Building a Short-Season Quality Gene Pool for the Next Generation of North Dakota Corn Hybrids

Building a Short-Season Quality Gene Pool for the Next Generation of North Dakota Corn Hybrids 2017-03-15T08:45:22+00:00

Marcelo Carena, NDSU Department of Plant Sciences

Project activities focused on developing the next generation of short-season corn hybrids with reduced risk to farmers. We have worked toward increasing the genetic diversity from tropical and temperate regions while improving earliness, fast dry down, cold and drought tolerance, disease resistance, and ethanol and feedstock quality. Summer corn-breeding nurseries included tropical varieties from Colombia, Thailand, Mexico, and Cuba. Sample sizes reached 25,000 individuals per pedigree. Screening and harvesting was completed and selection has made corn one week earlier in one year. These varieties are in the process of adaptation to ND and NDSU is the sole genetic provider. They are the sources of new corn hybrids less vulnerable to pests, diseases, and climate changes.

Our cooperation with farmers and industry allowed a total screening of two million different corn lines and hybrids in multi-trait, multi-location trials along with commercial checks in 2015. Top experimental designs and statistical methods were utilized. Data from 15 traits were collected in most experiments. All 59 experiments were harvested across 55 locations and samples were collected for grain quality. After statistical analyses, NDSU experimental hybrids showed better performance than commercial checks, especially in marginal cold and drought-prone environments. This is a consequence of our program with controlled winter nursery conditions (no rain and extreme cold when wanted and needed during U.S. winters), to screen thousands of corn lines and hybrids for drought and cold tolerance. During this period, a Ph.D. student has assisted in the invention of BRACE, a new method to identify drought tolerant lines and hybrids through corn root screening without the need to dig and destroy plants. Top yielding genotypes were planted in southern and northern New Zealand corn nurseries for screening and seed production. As of today, a total of 3,700 rows are close to R1 corn stage near pollination time in the southern hemisphere to allow at least two seasons of corn per year. We expect seed back during March-April for planting in May. Additional data will be generated this winter for starch, protein, oil, and essential amino acids.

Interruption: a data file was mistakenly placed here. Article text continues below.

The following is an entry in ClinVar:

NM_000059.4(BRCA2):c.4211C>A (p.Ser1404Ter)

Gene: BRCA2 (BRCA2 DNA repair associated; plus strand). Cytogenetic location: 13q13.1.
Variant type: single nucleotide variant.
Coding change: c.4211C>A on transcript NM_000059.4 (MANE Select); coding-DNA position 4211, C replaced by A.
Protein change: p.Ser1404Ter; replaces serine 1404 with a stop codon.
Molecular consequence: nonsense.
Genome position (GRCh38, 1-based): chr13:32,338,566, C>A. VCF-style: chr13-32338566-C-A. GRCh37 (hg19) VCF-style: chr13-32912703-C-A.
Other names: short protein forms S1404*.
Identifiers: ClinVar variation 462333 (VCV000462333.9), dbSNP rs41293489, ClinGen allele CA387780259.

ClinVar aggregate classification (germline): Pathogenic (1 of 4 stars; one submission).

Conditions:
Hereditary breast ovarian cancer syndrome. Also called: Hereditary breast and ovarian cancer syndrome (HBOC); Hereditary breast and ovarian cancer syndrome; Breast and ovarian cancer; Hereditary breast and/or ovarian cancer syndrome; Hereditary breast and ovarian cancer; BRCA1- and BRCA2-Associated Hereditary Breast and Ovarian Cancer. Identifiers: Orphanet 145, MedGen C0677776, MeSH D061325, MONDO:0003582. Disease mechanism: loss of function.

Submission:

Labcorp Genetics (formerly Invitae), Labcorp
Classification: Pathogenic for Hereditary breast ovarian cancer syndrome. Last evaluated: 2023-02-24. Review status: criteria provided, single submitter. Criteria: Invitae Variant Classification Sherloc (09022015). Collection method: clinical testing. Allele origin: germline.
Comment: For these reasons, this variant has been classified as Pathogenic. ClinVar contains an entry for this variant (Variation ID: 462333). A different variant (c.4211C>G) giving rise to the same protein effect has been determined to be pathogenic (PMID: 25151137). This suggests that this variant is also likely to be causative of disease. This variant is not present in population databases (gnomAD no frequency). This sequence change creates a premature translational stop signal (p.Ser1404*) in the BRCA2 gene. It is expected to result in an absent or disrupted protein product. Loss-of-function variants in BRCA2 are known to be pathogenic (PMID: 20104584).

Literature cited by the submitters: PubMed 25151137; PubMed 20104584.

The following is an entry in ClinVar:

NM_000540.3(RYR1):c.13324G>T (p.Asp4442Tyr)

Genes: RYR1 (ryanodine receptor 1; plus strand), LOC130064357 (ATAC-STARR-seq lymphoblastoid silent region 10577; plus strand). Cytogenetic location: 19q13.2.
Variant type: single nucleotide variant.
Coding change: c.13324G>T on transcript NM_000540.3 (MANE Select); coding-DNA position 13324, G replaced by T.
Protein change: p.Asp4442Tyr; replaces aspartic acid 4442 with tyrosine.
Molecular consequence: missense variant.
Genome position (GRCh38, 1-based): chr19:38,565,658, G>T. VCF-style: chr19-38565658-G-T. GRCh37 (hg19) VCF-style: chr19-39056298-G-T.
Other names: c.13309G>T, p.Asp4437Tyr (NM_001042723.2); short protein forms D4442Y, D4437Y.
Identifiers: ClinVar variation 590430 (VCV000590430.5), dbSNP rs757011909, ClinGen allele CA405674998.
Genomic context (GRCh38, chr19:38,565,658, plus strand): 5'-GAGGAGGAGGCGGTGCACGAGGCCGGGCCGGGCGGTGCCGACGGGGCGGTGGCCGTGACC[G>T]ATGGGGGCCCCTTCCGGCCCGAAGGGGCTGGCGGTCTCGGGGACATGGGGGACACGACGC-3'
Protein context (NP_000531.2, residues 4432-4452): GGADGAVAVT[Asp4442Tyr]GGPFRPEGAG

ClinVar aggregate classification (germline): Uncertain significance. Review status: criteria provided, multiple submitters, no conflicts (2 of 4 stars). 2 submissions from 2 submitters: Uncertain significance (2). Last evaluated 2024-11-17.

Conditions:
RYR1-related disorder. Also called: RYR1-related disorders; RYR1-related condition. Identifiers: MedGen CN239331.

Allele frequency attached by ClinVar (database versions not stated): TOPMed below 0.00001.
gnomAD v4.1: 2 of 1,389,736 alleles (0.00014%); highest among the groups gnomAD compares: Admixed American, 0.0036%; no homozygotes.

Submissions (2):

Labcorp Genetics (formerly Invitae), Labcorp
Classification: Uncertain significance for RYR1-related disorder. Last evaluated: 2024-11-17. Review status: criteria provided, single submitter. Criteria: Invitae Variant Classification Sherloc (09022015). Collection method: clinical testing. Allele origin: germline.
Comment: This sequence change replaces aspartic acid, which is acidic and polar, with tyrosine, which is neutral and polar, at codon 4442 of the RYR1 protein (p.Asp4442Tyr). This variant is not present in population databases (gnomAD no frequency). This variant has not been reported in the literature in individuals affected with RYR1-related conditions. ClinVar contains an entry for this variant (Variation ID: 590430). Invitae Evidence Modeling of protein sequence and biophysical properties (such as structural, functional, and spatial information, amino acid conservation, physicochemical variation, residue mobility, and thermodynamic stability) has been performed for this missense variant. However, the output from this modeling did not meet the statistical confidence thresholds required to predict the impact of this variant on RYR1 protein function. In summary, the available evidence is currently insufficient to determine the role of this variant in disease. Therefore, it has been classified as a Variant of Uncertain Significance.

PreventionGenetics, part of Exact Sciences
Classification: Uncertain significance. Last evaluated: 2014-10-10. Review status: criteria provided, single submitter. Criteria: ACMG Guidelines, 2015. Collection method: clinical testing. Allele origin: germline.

Most of 2015 NDSU crop releases were from the ND corn-breeding program during this period. As a consequence, a total of 13 new and unique corn products (NDSSR, NDS21-27, 57, 68, 69, and NDEarlyGEM32-34) are available to private and public breeding programs. They have outstanding characteristics in not only grain yield but also fast dry down, drought tolerance with strong root systems, disease resistance, and grain quality for ethanol and feedstock nutrition. NDSU corn lines ND2021 and ND2038 have made the silver pre-commercial trials in a Foundation Seed Company and NDSU corn non-GMO hybrids have made the top-yielding list in the U.S. National Testing Network. The program has acquired new tropical-derived products that have shown resistance to Goss’s Bacterial Wilt, which will be incorporated in our gene pool. Two small seed companies are producing NDSU inbred lines for hybrid production.

Our program has continued to lead a large network of public and private cooperators without the need to spend federal and state funds in costly academic labs becoming obsolete very quickly. The development of short-season tropical corn is serving as new sources of unique public x public non-GMO and public x private GMO hybrid combinations that supplement the narrow genetic diversity present in most industry hybrids. This gene pool will offer unique early maturing competitive genes and products not available in the northern U.S. industry and the corn genome sequences available.

Information has been delivered in publications (8 peer-review and 2 book chapters during this period), progress reports, and newsletters. Two Ph.D. students have graduated during this period generating excellent research that will be directly applied to farmers and industry. Major seed companies have already hired former students.